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Jack Ruby

Jacob L. Rubenstein, known as Jack Ruby (March 25?, 1911 - January 3, 1967), a Dallas nightclub owner, shot and killed Lee Harvey Oswald on November 24, 1963, two days after Oswald was arrested for the assassination of President Kennedy.

Jack Ruby was born to Polish immigrant parents in Chicago in 1911. Various conflicting birth dates, from March to June of that year, are quoted in various sources and were given by Ruby at various times. The fifth of his parents' eight living children, he had a troubled childhood and adolescence, marked by juvenile deliquency and times in foster homes. Young Ruby worked selling horse-racing tip sheets, then for a scrap-iron collectors union; he was rumored to have minor links to organized crime. He served in the military during World War II without seeing combat. After being discharged he moved to Dallas and worked managing nightclubs, strip clubs, and dance halls, and also working as manager for entertainers.

Ruby often carried a handgun. He came to major national attention when he shot Oswald, which he claimed was a spur of the moment action taken when the opportunity presented itself. The killing was shown live on national television, the first such incident in the United States. Oswald was being transferred from one jail to another at the time. The gun used by Ruby was a Colt Cobra revolver of .38 Special caliber, serial number 2744 LW.

There has been much debate about Ruby's motives. He claimed that he killed Oswald in order to save Jacqueline Kennedy from testifying in a murder trial. Other people suggest that he was carrying out a Mafia "hit" (there is some evidence to support his having strong crime syndicate links), or that he was part of a conspiracy to assassinate the president and silenced Oswald to prevent him from testifying. Much suspicion was aroused by the fact that he was able to freely enter a supposedly secure area, armed with a pistol, minutes prior to the alleged assassin of the President of the United States being transferred out. However, others have pointed out that Ruby was an unstable man who revered Kennedy and was seeking vengeance of his own accord. They point to the fact that Ruby had only just arrived at the police station, having wired money to an employee, whilst Oswald's movement had been delayed, due to his changing clothes.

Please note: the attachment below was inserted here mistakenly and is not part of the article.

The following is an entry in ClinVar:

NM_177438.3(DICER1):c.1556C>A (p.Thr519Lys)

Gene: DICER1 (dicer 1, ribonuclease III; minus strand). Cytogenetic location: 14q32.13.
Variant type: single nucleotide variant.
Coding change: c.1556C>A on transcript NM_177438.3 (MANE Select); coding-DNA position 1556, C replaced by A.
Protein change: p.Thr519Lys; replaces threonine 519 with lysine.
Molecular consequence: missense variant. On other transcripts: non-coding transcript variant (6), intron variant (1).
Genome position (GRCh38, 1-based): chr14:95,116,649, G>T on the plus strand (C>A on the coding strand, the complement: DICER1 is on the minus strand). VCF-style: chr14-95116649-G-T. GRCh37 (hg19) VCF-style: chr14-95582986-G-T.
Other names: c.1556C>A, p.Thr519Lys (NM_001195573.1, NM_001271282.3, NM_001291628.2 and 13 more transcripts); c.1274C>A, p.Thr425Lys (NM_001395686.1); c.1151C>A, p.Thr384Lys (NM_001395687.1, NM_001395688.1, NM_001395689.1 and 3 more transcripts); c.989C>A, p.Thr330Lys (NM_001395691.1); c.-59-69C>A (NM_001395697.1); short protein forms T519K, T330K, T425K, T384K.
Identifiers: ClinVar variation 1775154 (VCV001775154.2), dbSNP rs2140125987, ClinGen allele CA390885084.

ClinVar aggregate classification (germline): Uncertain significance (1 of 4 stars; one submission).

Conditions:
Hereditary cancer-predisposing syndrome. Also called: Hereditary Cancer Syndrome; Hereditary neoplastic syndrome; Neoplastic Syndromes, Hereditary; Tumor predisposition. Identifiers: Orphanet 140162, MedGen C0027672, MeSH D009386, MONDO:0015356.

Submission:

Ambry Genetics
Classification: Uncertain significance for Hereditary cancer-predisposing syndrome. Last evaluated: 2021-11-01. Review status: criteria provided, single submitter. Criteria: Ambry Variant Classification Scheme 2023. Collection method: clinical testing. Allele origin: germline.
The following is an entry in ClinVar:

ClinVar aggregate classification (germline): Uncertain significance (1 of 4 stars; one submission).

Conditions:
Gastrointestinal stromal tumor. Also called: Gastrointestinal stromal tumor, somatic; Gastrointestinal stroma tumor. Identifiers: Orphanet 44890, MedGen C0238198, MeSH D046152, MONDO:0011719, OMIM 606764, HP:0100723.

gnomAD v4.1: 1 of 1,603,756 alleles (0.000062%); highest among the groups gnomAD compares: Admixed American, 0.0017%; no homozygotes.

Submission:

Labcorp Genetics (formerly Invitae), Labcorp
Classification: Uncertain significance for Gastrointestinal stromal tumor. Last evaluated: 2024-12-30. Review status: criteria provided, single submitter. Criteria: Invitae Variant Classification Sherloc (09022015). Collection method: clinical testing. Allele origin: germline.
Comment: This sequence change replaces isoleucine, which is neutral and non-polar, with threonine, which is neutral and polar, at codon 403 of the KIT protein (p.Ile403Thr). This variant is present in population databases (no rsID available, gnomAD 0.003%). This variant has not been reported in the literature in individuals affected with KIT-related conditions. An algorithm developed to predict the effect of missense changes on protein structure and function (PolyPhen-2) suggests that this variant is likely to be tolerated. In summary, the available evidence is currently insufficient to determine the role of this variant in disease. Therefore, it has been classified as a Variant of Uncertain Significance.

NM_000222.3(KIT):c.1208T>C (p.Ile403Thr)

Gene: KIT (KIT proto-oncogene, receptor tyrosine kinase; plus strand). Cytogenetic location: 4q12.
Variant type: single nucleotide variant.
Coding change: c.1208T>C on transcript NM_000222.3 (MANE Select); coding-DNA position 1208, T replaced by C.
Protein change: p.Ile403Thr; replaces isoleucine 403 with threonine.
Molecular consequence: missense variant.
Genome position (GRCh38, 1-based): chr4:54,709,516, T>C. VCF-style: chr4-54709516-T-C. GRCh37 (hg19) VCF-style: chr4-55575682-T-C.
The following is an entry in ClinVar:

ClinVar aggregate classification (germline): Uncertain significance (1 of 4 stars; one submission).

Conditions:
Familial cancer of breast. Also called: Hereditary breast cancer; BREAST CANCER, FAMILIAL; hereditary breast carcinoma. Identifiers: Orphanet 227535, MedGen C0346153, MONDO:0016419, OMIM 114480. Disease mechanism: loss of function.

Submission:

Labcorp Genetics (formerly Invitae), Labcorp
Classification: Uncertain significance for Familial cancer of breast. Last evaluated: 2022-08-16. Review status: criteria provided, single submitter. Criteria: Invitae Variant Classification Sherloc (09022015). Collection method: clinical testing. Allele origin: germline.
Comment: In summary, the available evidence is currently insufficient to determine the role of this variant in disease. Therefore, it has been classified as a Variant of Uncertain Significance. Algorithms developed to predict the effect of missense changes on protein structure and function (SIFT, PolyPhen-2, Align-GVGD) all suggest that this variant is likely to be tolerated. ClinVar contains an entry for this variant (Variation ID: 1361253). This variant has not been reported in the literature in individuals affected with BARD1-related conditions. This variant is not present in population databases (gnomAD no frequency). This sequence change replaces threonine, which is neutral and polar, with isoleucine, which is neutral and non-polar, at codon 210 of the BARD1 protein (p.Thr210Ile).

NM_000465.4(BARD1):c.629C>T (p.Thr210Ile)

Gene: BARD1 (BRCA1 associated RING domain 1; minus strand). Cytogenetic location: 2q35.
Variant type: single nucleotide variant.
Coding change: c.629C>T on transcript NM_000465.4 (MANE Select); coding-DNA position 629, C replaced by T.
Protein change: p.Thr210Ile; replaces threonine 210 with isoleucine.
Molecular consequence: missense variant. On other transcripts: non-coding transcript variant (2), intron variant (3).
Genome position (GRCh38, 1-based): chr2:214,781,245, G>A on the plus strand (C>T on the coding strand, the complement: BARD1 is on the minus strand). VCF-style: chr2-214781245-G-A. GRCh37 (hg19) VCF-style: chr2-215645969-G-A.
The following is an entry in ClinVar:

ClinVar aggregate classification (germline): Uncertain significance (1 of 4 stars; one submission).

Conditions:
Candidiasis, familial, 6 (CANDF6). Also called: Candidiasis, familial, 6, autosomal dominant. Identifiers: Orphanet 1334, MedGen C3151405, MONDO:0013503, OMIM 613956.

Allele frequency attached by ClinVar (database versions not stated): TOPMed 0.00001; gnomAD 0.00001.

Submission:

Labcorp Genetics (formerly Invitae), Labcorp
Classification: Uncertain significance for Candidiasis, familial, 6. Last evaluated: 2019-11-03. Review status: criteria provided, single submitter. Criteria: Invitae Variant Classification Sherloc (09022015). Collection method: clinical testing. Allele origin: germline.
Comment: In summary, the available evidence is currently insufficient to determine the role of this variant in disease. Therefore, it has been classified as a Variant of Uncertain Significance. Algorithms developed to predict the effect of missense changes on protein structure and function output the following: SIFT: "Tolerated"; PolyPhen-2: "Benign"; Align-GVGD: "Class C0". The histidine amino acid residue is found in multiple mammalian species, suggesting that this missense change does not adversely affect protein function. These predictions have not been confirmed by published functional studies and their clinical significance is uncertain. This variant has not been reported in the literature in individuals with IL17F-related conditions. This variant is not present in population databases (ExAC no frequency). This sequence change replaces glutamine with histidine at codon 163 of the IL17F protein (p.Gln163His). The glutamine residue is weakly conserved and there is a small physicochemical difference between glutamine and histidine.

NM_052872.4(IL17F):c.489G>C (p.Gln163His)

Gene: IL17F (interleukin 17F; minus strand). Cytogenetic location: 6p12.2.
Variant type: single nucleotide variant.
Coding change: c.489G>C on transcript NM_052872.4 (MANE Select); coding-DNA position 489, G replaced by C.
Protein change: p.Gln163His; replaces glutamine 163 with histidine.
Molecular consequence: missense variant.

Ruby was tried and on March 14, 1964 was convicted of Oswald's murder. In an appeal to the Texas Supreme Court, it was argued that Ruby could not have gotten a fair trial in the city of Dallas due to the excessive publicity surrounding the case. The appellate court ruled that his motion for a change of venue before the original trial court should have been granted for that very reason, and overturned his conviction and death sentence. He died of a pulmonary embolism in prison on January 3, 1967 before he could be re-tried. He is buried in the Westlawn Cemetery in Chicago, Illinois.

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